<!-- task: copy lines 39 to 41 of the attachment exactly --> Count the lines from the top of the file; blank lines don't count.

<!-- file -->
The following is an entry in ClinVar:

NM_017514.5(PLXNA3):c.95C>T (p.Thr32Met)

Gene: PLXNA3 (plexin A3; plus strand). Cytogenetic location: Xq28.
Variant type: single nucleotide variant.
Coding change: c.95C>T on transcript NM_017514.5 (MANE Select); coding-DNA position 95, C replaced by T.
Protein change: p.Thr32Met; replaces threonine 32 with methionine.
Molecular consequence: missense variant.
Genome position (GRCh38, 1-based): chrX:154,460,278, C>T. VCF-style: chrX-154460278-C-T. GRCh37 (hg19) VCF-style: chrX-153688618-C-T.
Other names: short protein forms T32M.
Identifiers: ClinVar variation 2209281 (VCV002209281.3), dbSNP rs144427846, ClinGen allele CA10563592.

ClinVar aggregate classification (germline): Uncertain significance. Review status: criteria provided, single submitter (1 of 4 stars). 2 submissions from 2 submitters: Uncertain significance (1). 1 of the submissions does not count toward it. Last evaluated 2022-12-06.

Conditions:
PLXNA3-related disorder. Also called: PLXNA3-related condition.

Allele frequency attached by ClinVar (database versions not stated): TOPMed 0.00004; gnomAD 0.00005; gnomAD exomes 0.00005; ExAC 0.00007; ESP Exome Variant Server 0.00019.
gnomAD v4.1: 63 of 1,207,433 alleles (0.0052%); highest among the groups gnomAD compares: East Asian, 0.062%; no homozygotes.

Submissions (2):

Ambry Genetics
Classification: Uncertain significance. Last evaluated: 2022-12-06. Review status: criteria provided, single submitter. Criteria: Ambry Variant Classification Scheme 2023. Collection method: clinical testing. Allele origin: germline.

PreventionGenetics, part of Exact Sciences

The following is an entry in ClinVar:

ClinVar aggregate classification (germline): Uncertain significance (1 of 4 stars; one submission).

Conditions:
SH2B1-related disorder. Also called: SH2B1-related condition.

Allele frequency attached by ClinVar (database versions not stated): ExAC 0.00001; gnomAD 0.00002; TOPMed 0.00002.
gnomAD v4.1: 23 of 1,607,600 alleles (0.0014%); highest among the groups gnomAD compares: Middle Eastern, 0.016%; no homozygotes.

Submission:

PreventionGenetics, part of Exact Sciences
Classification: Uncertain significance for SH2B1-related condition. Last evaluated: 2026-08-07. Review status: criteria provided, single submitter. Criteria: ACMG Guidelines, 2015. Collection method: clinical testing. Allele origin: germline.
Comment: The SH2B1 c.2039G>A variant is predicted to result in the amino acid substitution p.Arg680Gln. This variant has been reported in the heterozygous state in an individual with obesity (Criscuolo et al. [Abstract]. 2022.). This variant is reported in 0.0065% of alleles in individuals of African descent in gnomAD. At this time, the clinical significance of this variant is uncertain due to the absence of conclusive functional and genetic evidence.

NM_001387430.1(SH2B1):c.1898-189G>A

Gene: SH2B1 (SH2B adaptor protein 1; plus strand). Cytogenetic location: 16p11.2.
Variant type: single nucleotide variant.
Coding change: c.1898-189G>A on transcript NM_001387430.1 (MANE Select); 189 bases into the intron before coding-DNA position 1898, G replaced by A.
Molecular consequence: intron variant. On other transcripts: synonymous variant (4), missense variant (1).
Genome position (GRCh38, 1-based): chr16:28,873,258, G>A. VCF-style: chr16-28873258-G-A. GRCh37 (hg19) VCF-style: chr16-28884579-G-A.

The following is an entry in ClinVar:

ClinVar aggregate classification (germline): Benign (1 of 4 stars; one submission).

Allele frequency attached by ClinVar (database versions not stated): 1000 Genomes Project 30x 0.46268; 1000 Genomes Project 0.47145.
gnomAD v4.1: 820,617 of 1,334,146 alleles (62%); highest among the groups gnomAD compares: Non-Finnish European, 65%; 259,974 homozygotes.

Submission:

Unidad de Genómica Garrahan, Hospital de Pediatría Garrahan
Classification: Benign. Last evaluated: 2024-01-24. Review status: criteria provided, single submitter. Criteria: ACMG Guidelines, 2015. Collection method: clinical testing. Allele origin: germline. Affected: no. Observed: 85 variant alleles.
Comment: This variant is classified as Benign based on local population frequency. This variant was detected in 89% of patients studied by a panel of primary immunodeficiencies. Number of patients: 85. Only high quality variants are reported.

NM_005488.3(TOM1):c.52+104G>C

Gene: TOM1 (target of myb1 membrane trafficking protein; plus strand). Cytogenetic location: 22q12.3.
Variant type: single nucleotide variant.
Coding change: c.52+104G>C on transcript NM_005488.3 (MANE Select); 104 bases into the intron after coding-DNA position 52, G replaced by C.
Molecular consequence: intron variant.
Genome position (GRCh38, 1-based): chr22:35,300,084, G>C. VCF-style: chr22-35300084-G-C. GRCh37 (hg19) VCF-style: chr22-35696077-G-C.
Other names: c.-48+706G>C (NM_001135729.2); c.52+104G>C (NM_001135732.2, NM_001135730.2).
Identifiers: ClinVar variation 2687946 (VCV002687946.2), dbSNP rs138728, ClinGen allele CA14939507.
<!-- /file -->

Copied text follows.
gnomAD v4.1: 820,617 of 1,334,146 alleles (62%); highest among the groups gnomAD compares: Non-Finnish European, 65%; 259,974 homozygotes.

Submission:

Unidad de Genómica Garrahan, Hospital de Pediatría Garrahan